This type of isolation occurs when a person lacks any reason to go on living. He or she may be depressed, suicidal, or angry. They may have lost a loved one or friend. They may be dying from a terminal disease. They may be trapped in a bad marriage. They may be incarcerated. They may be in the middle of a divorce. They may be grieving the loss of a pet. They may be sick. They may be physically disabled. They may have a long-term illness. They may be lonely because of a physical disability.

20) No hope: This type of isolation occurs when a person has lost the hope of finding joy or meaning in life. They may be disillusioned. They may feel helpless. They may feel like a failure. They may be pessimistic. They may have trouble trusting in the world. They may have trouble believing that anything good can happen. They may have given up on living. They may have given up on loving

Loneliness and the need for intimacy

Humans need physical contact, not only emotional and social. They need to feel connected, to be touched. Our brains are wired for it.

This is why people who are lonely often have a hard time handling it. They seek intimacy and connection in places they never anticipated. When they cannot find it, they often go looking for it in unhealthy ways.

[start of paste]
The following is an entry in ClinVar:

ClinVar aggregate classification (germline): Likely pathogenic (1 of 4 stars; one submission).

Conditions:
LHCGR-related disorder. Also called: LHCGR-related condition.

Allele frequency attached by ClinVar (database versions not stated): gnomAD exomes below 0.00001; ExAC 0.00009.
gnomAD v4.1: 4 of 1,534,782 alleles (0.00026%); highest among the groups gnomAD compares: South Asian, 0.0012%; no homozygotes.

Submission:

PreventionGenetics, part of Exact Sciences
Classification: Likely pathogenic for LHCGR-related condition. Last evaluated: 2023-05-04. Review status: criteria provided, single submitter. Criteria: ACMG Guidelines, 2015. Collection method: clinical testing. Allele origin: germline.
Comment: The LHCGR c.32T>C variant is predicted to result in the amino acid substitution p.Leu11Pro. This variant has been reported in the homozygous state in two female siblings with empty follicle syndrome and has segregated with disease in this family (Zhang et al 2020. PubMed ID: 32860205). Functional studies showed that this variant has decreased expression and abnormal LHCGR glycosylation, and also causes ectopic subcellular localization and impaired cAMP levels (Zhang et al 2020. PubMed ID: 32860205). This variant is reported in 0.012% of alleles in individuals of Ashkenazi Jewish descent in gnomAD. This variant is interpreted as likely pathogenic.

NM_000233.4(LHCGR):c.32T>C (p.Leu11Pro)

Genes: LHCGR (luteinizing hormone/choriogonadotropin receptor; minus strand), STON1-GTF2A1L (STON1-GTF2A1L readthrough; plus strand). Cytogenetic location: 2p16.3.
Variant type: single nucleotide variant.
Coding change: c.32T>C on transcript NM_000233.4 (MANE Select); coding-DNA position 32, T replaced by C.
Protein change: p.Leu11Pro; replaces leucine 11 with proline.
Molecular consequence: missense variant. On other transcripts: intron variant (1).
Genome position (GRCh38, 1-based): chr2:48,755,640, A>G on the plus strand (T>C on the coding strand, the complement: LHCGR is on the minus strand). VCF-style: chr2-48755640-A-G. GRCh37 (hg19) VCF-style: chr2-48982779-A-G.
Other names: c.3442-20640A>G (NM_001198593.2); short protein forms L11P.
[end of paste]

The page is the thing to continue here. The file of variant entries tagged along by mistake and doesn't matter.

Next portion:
Loneliness breeds an almost unquenchable thirst for human interaction. And that means people might turn to sex. Or drugs. Or alcohol. These are ways to deal with the pain of being alone.

Coping with transitions in loneliness

Transitions in loneliness are inevitable. these are the moments in your life where you have to say goodbye to a familiar place and hello to a new one. These can be incredibly difficult for anyone. They are even more challenging for people who feel isolated and lonely. As a matter of fact, the number of lonely people has doubled over the past 20 years.

In times of transition, you can turn to your peers and loved ones for support. However, this may be especially true if your family has also experienced a loss, and you feel they are not there for you. Even if you don’t talk about it, you are probably experiencing a similar pain to your friends and relatives.